The Microsoft Azure Cloud is huge. Or should I say H-y-uuuuu-ge! It’s the largest cloud provider in the world with 38 Regions currently (30 online) spread across the globe, and Microsoft keeps adding more regions every few months. Microsoft has been betting the future of their Enterprise business on Azure since the initial General Availability in 2010, and they’ve increased their efforts over the last couple of years as the “Cloud Wars” have been speeding up.
Microsoft has been a little vague over the years. They publish how many Azure Regions there are, and what cities they’re located in. I’ve put together a map that plots the city location of each of the Azure Regions to help visualize things on the Region side of the equation. However, they don’t disclose the street addresses of the data centers, and until recently they haven’t exactly stated how many data centers make up the 38 Azure Regions. That is until recently, where Microsoft released a short video showcasing a few details and images of their data centers around the globe.
Here are some facts about Microsoft’s Cloud Infrastructure that powers Microsoft Azure, Office 365, Xbox Live, and many other services:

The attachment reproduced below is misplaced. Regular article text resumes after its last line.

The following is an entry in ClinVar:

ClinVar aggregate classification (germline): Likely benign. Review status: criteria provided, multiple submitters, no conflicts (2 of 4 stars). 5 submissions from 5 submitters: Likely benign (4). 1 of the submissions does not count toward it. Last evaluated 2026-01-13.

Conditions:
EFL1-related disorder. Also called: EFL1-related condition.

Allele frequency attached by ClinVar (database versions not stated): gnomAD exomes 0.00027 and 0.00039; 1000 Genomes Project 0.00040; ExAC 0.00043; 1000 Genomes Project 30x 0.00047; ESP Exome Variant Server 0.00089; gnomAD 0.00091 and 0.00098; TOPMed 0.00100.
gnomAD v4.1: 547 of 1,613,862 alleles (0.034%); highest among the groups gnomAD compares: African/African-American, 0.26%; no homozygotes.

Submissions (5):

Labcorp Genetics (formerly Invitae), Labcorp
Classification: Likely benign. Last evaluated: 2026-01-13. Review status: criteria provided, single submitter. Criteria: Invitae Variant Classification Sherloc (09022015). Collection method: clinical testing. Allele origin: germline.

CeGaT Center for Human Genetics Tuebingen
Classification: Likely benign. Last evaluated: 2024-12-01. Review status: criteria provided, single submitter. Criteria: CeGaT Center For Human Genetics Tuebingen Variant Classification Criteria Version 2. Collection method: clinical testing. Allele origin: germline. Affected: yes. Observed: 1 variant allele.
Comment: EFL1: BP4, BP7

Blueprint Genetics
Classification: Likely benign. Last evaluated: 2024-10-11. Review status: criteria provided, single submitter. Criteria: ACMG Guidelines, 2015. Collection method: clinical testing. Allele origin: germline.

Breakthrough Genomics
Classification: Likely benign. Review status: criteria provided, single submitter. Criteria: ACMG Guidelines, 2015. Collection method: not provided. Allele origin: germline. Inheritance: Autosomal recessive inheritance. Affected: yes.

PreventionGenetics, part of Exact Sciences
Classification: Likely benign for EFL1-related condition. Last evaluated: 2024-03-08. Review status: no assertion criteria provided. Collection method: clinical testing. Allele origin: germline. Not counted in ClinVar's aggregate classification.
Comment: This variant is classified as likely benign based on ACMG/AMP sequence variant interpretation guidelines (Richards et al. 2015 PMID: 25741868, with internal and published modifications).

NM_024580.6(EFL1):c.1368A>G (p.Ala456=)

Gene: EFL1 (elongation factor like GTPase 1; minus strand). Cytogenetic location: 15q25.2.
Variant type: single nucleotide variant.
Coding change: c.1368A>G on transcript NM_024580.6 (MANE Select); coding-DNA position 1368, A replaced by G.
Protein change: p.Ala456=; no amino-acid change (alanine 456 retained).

- The Microsoft Cloud is made up of more than 100 datacenters worldwide.
- The Microsoft Cloud serves over 140 countries.
- The Microsoft Cloud is comprised of MILLIONS of servers, and growing!
- The Microsoft Cloud is built with the latest hardware innovations to maximize efficiency.
- The Microsoft Cloud is connected by enough fiber to stretch to the Moon and back 3 times!
- Microsoft processes Millions of network requests per second backed by high availability infrastructure.
- Everything is monitored 24x7x365
- The Microsoft global infrastructure is 100% carbon neutral.
- Microsoft has built one of the most connected networks in the world so you don’t have to.
- Microsoft Azure is used by 85% of Fortune 500 companies.
Here’s the video for your viewing pleasure. The birds eye views of the data centers are really interesting to see, along with a few peeks inside some of them.
On the note of being 100% carbon neutral, Microsoft states that about 44 percent of their datacenter energy comes from Wind, Solar, and Hydropower. Microsoft is also aiming to increase that figure to 50 by 2018. If you’re interested in a little more detail on Microsoft power usage, and the deal to power the new Cheyenne, Wyoming datacenter on Wind power, I encourage you to read the “Microsoft Azure: Cloud datacenter goes fully wind powered in landmark energy deal” article over on ZDNet.